The T-Ball League

The boy's first t-ball season ended a couple weeks ago. Along with another dad, I "coached" his team. I've decided that a term other than "coach" should be used for adults who volunteer to manage sports teams comprised of 6-year old boys. I think "herder" or "huddler" or "goader" would be more appropriate. Anyway, our team was the Red Sox, and we had official-looking caps just like the major leaguers. When I played t-ball as a kid, we weren't lucky enough to have pro team names and caps. While we did have teams named Red Sox and White Sox, the league also was home to Blue Sox, Purple Sox, etc. My team was, no joke, the Maroon Sox. Maroon! The ironic thing is that our Red Sox t-shirts this season were, you guessed it, maroon.

We started practicing back in May. Due to the typically-unpredictable Minnesota springtime weather (cold and rainy days mixed in with hot and sweaty ones), we had to cancel a couple of practices. Turns out that was probably a good thing. While the other coach and I attempted to provide instruction and impart our knowledge of the game to the boys, the majority of the time we were lucky to simply hold their interest. For those of you who don't know or have forgotten how a pack of 6-year old boys behaves, their attention spans are about as long as the duration of a sneeze.  In my estimation, over the last 2 1/2 months I've said "Pay attention, Kid X.", "Quit playing in the dirt, Kid X!", "Wake up, Kid X!", and "Hey, Kid X!" about a million times.  Often times the boy was Kid X, and I'd holler at him from across the field as he seemingly could never get the infield surface sufficiently groomed to his liking.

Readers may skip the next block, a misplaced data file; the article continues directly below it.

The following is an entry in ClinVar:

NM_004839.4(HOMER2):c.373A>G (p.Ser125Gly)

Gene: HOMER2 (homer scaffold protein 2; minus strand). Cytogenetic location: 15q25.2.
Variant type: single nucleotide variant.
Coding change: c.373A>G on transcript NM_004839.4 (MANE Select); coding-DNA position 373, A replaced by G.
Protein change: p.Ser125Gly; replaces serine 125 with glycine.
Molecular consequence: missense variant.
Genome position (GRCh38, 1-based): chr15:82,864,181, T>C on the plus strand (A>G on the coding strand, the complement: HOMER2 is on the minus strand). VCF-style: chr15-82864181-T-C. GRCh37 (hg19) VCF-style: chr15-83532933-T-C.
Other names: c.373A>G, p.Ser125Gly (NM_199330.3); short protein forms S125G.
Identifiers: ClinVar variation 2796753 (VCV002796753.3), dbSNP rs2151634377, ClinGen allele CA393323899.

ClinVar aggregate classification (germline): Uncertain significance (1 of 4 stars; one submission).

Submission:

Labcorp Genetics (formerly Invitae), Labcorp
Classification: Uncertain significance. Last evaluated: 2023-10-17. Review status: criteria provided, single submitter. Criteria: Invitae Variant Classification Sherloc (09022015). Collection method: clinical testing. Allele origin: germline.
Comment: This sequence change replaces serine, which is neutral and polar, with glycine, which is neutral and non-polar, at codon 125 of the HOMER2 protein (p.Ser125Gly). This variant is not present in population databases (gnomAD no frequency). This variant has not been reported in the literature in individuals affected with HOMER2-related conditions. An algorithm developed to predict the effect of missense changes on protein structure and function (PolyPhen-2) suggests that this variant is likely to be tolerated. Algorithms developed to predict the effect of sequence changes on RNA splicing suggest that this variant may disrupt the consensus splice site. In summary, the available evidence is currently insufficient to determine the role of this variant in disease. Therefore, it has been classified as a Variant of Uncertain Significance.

As could be expected, the skill levels of the kids was all over the board. Most could hit the ball off the tee on day one, although I think one boy held on to the wrong end of the bat at first. A couple could throw pretty well. Not surprisingly, catching the ball was the major hurdle that plagued us throughout the season. I'm shocked that we made it through the entire schedule without anybody sustaining a black eye or bloody nose as a result of using their face to catch the ball instead of their glove.  Side note: I'm pretty sure that when I was 6 and played shortstop I could dive to catch a line drive, hop up quickly, and throw a seed to first base to double off the base runner (and the first baseman could catch too).  On second thought, I could just be remembering playing games of Intellivision baseball at a buddy's house when we were in middle school.

Despite any apprehensions we coaches had during the first practice, everything went quite smoothly and the season was over before we knew it.  We played 12 games or so, missing one week in the middle while on vacation.  At least for me, it really was a lot of fun, and I think the boys enjoyed the experience too.  They all improved in pretty much every aspect of the game, although I think it will be a couple seasons before they fully get the catching part down.  There were also many smiles, chuckles, and genuine laugh-out-loud moments.  Here's an assortment of things said to or overheard by me during the season:

When playing catch during practice - "Take it easy on me."

After being told by a player that he's thirsty and suggesting he take a drink from a teammate's water bottle (he forgot his own) - "Eeewwwww - germs!"

An opposing first baseman to our player standing on first base upon seeing who was next at bat - "Hey! Did you know that Hayden is on your team? That's so cool!"